Until I found a message in the “requests” folder. One woman was offering us her blood, thanks to a share from one of my friends. By that time we’d been at this for over six hours and I had to look twice to make sure that she was A negative, and even when I was sure, I was afraid she would flake. She was a stranger, after all.

They say social media has estranged us from one another, depleted the word “friend” of its meaning. The world is turning into a cold, meaningless place where online relationships replace face to face conversation, touch, laughter. And maybe that’s true.

But this cold, meaningless world turned warm and nurturing, if even for a few moments today, when it saved a life.

A stranger, as far removed from his daughter and I as can be, sat in the waiting room of a public hospital, her life and responsibilities on hold, to save the life of that man laying in that hospital bed, and fulfilled the greatest responsibility of humankind; kindness to their fellow man.

Never underestimate the power of friendship, and never give up on the random kindness of strangers. It’s all we have, we keep eachother alive.

I wish you and yours invincible strength, Dimitra Capas.


A Letter of Caution to my Friend who Hasn’t Seen me in Years

July 20th, 2016 Posted by Tabula Rasa No Comment yet

I’m no longer who you remember, but I’m still me.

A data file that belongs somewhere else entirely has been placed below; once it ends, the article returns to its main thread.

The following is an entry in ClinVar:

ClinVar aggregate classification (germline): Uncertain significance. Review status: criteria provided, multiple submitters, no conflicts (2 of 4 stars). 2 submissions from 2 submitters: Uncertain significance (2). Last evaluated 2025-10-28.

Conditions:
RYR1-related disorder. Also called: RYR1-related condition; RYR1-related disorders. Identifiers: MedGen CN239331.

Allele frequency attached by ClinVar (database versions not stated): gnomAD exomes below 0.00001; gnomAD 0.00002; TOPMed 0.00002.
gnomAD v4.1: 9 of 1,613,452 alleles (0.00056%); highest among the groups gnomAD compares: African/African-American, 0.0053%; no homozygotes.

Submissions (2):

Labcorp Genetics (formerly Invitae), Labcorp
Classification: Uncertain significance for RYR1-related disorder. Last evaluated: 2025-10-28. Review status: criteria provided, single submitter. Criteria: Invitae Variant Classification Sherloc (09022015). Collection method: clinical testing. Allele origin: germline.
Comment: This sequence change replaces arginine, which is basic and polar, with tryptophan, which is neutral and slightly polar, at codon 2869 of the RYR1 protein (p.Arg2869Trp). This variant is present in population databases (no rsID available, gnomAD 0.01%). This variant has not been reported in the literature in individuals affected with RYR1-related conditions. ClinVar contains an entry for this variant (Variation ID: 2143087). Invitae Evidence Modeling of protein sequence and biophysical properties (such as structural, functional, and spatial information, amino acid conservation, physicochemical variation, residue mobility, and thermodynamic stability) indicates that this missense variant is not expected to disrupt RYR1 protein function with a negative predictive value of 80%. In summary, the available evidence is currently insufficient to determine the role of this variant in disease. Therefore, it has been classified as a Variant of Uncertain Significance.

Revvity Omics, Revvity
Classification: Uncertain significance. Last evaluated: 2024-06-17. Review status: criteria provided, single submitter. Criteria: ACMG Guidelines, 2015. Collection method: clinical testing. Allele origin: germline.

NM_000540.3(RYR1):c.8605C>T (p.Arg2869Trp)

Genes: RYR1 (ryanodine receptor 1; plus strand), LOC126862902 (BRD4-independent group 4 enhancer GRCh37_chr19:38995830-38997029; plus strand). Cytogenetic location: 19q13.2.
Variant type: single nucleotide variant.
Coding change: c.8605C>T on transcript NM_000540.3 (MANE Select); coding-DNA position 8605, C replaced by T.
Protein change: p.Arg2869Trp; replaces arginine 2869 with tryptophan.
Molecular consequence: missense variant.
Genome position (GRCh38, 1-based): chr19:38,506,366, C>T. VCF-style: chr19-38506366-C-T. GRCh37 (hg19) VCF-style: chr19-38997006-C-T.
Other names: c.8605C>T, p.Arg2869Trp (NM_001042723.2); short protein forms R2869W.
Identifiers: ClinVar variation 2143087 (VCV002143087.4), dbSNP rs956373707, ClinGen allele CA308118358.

I will try to clean up my house before I throw open my front door and welcome you inside. I might not succeed. There will be dust, there will be random clothes all over the living room. And not just my son’s. Our clothes, that we leave laying around so long, they become part of the setting. There will be pee on the toilet if you hang out long enough. And I will not be able to chatter, gossip, and catch up, for more than 30 seconds at a time, if we’re lucky. When I offer you coffee, I won’t reach for a capsule neatly arranged by the nespresso machine. I’ll have to go break one of the capsule shapes dotting the play area table. I may smell, my hair will be in pony tail, shiny streaks of white peeping through, I will try to shower before we go out.

My car is a dump of toys and crumbs, if I hadn’t washed it yesterday, you’d probably have to sit on sand. There are buckets and shovels and rakes and dump trucks that swerve around the trunk every time I turn. And I may only know two songs on the radio. I’ll take us to a restaurant that may have closed or died down three years ago, I’ll have little to say that may interest you, so I will ask a lot of questions. I’ll pull random objects out of the pockets of my jeans; twigs, candy wrappers. There will be cars and baby wipes in my bag. The only thing that may seem familiar to you, is my 11pm curfew, like the one we used to have growing up. Only tomorrow, I won’t come home and then climb out of the living room balcony, once my parents fall asleep.

We’ll laugh about our past, we’ll dwell on our present, our eyes will light up when we speak of our future, and it’ll be like you never left.

I’m no longer who you remember, but I’m still me.

Pieces: a novel

“Pieces” is the winner of the silver medal at the 2017 Independent Publishers Awards (IPPY), and a finalist at the USA Best Book Awards and International Book Awards.

When Clouds Embrace: a children's book

All proceeds from the sales of "When Clouds Embrace" will go to Giving for Greece, a foundation that works to help the hundreds of unaccompanied refugee minors in Greece.